The Psalms remarkably involve God's allowing David to express his perspectives of both confidence in the Lord's caring, provision, and protection, and in the doubts he sometimes felt about them. Psalm 44, for example, begins with confidence, transitions to complaint, and ends with a cry for deliverance.
"Through Thee will we push down our enemies: through Thy name will we tread them under that rise up against us. For I will not trust in my bow, neither shall my sword save me. But Thou hast saved us from our enemies, and hast put them to shame that hated us. In God we boast all the day long, and praise Thy name forever" (Psalm 44:5-8).
"But Thou hast cast off, and put us to shame; and goest not forth with our armies. Thou makest us to turn back from the enemy: and they which hate us spoil for themselves… My confusion is continually before me, and the shame of my face hath covered me… Awake, why sleepest Thou, O Lord? arise, cast us not off forever. Wherefore hidest Thou Thy face, and forgettest our affliction and our oppression?" (Psalm 44:9-10; 15).
"Arise for our help, and redeem us for Thy mercies' sake!" (Psalm 44:26).
The Psalmist's seemingly conflicted sensibilities coincide with the experience of all believers as we navigate our way through a fallen world wherein God is present, involved, and active, but wherein He also allows devils, the flesh, and the world system to challenge us. We may possess strong confidence in God's faithfulness and working on our behalf. Such faith will be severely challenged, however, and our Heavenly Father may so lengthen the leash of our enemies that we are tempted to wonder, "Hath God forgotten to be gracious? Hath He in anger shut up His tender mercies?" (Psalm 77:9). Deep in our hearts we know better, but our flesh feels the conflict and the conflicted confusion of reconciling a faithful Lord with earthly realities that seem to contradict.
In the New Testament, no less than the Apostle Paul experienced the challenge. "We have this treasure in earthen vessels, that the excellency of the power may be of God, and not of us. We are troubled on every side, yet not distressed; we are perplexed, but not in despair, persecuted, but not forsaken; cast down, but not destroyed, always bearing about in the body the dying of the Lord Jesus, that the life also of Jesus might be made manifest in our body" (II Corinthians 4:7-10). Note that Paul confessed perplexity, but without despair. Our brother felt the realities of a fallen world, along with his own internal conflict between spirit and flesh. The Apostle of faith shared with the Psalmist and with us the challenges that reveal the power of God, expose our human frailties, and lead us to seek "the life also of Jesus" as our help and hope. "My strength is made perfect in weakness" (II Corinthians 12:9).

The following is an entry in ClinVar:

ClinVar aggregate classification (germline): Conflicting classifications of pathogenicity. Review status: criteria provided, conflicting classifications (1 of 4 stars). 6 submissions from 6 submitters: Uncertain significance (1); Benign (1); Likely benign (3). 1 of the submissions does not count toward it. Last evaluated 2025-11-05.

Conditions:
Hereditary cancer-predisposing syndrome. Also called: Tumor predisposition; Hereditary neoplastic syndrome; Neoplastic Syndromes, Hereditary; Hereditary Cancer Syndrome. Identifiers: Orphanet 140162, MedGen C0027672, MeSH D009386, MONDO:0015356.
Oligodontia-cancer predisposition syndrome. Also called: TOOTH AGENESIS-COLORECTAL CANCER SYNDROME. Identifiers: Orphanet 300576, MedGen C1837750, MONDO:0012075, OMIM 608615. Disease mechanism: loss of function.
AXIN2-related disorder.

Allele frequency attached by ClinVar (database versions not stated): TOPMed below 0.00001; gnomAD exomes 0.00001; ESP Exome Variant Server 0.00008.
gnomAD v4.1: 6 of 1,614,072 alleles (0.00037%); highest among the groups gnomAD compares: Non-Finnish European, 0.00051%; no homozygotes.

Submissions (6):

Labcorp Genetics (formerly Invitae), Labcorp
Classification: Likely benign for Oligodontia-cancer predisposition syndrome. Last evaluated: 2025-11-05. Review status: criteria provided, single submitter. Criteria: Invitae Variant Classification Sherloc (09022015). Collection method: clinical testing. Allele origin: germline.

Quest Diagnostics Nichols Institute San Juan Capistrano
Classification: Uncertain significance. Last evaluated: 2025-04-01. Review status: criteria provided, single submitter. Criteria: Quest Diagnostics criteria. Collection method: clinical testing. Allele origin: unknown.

Confidence. Conflict. Cries. We will join the Psalmist and the Apostle in such experience as we walk with God in our present lives. No excuses exist for unbelief, of course. We make our choices to trust God on both bright mountain tops and in dark valleys. Many such determinations of faith, however, will be made when our emotions, thoughts, and physical sensibilites do not coincide with confidence. We must expect such experience and challenge as we trust our Father's heart when we cannot fathom the workings of His hand. As David declared, "His way is perfect" (Psalm 18:30). It will not always seem perfect, however, and in such times, we cry unto the Lord as did another supplicant of old…
"Lord, I believe! Help Thou mine unbelief!"
Weekly Memory Verse
"Come unto Me, all ye that are heavy laden, and I will give you rest."